Robert Krueger is a fine art conservator specializing in three-dimensional works – think ancient pottery, family heirlooms and statues.
“It’s kind of an icon downtown,” Krueger said during a recent talk over his dining room table. “For years, every day, I’d go downtown and pass by the elk.”
The statue that used to stand at Southwest Main between 3rd and 4th Avenues was donated by Portland Mayor David Thompson in 1900 to commemorate the elk that once roamed the area, and to honor the Oregon Humane Society, which he co-founded. The bronze artwork depicts a bull elk with impressive antlers, and for 120 years, it has glanced up into Portland’s West Hills as if checking for danger.
The statue was installed with a fountain at its base, and for a long time was the first spot visitors coming to Portland from the west could stop to get a drink of water.
But now, the elk is surrounded by Portland City Hall, the federal building, the Multnomah County courthouse and the Portland Police Bureau’s Central Precinct. Over the years, along with all that growth, the elk has witnessed two world wars, two pandemics and an estimated 33 major political protests, from marches for women’s suffrage in the early 20th Century to the months of protests for racial justice in 2020.
City crews removed the elk in July 2020 after someone sprayed it with graffiti and built fires in the fountain. The heat cracked the granite, and the city worried the structure could be unsafe.
Conservator, Robert Krueger, is well versed in dealing with such damage. Recently, he worked on a 1960s installation at Portland’s Lincoln High School called “Shorebirds Landing,” by artist Tom Hardy.
“Over the years I’m assuming kids have interacted with the sculpture, climbed on it…grabbed the wings, and these are very thin pieces of metal. And so the birds were all twisted and bent and broken,” he said.
Krueger had to search everywhere for information on what the original birds looked like; his research included the Willamette University archives and the Lloyd Center shopping mall, where other Tom Hardy bird sculptures hang. He ended up finding pictures of the sculpture in old Lincoln High graduation pictures.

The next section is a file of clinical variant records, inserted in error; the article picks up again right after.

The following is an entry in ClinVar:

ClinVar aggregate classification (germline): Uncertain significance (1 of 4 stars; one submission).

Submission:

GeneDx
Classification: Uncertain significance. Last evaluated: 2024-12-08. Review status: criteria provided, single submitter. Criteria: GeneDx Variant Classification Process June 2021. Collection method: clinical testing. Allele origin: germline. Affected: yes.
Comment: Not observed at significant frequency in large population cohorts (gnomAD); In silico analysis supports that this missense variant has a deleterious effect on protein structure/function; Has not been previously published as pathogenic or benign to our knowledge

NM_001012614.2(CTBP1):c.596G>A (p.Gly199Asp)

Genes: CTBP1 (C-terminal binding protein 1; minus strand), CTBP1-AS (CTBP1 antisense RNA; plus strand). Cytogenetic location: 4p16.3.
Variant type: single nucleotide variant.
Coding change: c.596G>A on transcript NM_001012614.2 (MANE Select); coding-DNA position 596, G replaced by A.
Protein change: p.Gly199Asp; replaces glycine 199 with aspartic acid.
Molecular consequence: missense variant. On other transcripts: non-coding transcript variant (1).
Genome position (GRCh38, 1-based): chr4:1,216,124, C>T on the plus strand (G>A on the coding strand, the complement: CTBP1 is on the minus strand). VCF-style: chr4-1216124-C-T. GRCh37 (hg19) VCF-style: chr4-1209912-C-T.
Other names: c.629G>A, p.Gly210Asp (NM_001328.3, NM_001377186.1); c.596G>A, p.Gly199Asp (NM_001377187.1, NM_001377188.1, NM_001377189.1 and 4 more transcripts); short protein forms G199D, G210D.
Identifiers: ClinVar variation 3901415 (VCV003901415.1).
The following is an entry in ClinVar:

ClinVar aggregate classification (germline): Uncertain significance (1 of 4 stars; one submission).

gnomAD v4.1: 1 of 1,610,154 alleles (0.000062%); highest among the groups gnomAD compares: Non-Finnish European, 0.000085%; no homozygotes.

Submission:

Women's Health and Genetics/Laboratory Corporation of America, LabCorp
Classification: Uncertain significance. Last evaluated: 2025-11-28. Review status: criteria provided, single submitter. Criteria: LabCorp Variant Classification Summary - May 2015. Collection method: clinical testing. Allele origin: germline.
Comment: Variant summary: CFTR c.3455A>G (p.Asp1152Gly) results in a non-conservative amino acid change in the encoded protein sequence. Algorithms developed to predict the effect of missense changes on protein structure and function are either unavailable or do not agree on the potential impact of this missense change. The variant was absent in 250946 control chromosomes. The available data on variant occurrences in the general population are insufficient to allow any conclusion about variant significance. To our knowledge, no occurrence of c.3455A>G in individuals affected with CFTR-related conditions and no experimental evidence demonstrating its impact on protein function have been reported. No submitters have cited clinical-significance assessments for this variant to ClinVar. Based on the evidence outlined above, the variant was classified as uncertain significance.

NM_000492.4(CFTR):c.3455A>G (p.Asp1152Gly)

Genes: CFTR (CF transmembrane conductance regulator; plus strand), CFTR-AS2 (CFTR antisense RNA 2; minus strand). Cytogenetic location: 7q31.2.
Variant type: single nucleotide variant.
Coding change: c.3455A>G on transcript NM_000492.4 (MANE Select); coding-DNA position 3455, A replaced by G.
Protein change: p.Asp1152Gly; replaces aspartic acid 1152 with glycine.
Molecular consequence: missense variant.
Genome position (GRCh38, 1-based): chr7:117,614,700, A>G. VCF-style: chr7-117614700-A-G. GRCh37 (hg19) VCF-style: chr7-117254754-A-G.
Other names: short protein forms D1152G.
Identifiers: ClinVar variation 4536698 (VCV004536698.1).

The Thompson elk, the work of sculptor Roland Hinton Perry, is well documented, so knowing what it looked like before being damaged isn’t a problem. But at nine feet tall and 3,000 pounds, the elk couldn’t just be thrown in the back of a pick-up truck and power washed. Instead, heavy equipment was needed to remove it, and Krueger had to go over it, inch by inch.
He said the elk wasn’t as badly damaged as initially feared, largely because in the 1990s it had been covered in two layers of wax. The first protected the statues’ patina. The second was what’s known in the restoration business as “sacrificial” wax, a layer that can be damaged without affecting the actual bronze underneath.
To clean the elk, Krueger simply had to rent a fancy $50,000 machine that created a jet of high-pressure, carbon-dioxide crystals to blast away the sacrificial wax and the graffiti.
“Basically we call it snow. It makes CO2 snow,” he said with a laugh.
Initially, people thought the elk’s antlers had been bent by protestors hanging from them. But after studying old photographs, Krueger doesn’t think that’s right.
“You know in the 1930s there were pro-communist protestors, and they were sitting all over the Elk. No damage,” Krueger said.
Instead, Krueger noticed a fresh scar on an adjacent tree in Chapman Square, where a bough had fallen onto the statue.
“It was a large branch,” he said, “and the sculpture had been basically turned on its pedestal by three inches.”
The antlers were straightened using a welding torch and a hammer.
Kreuger worried the heat of the fires set by demonstrators may have melted the lead that held the elk’s seams together, for example, the legs to the body. But the seams were secured using bronze pins. Bronze melts at a much higher temperature than lead, so the seams were fine.
The same can’t be said for the fountain beneath the elk. Eighteen of its 50 granite pieces need to be completely remade.
Randy Gragg, with the Portland Parks Foundation, said they’re planning to add a recirculating water pump to the fountain, to prevent future fires.
“So the recirculation pump will make it easier to have water more often,” Gragg said. “The best protection against fire is water.”
Recirculating water in the fountain means less water waste and hence the fountain can be full more often.
“For 120 years, people have gathered at the fountain to enjoy it as a thing of beauty and a symbol of nature, but also to give voice to their convictions,” Gragg said. “Our goal is to renew it, reinstall it, and make it a safer, more inviting public space.”
An inspection of the statue’s base showed it was made of heavy granite slabs, held in place by simple gravity. So restorers are going to install stainless steel brackets to make it safer, said Keith Lachowicz with the arts council.
“It’s not only better for security of the bronze itself, but if it’s a seismic event, having that firm four corner connection is exactly what you want,” he said.
All of these plans, the base reinforcement pins, the water pump and the new granite basins, will be discussed by the Portland’s Historic Landmark Commission this fall.
Meanwhile, a nonprofit has been set up to raise money for the restoration. The statue was insured for $973,000. But all told, returning it to its former glory is likely to cost more like $1.3 million.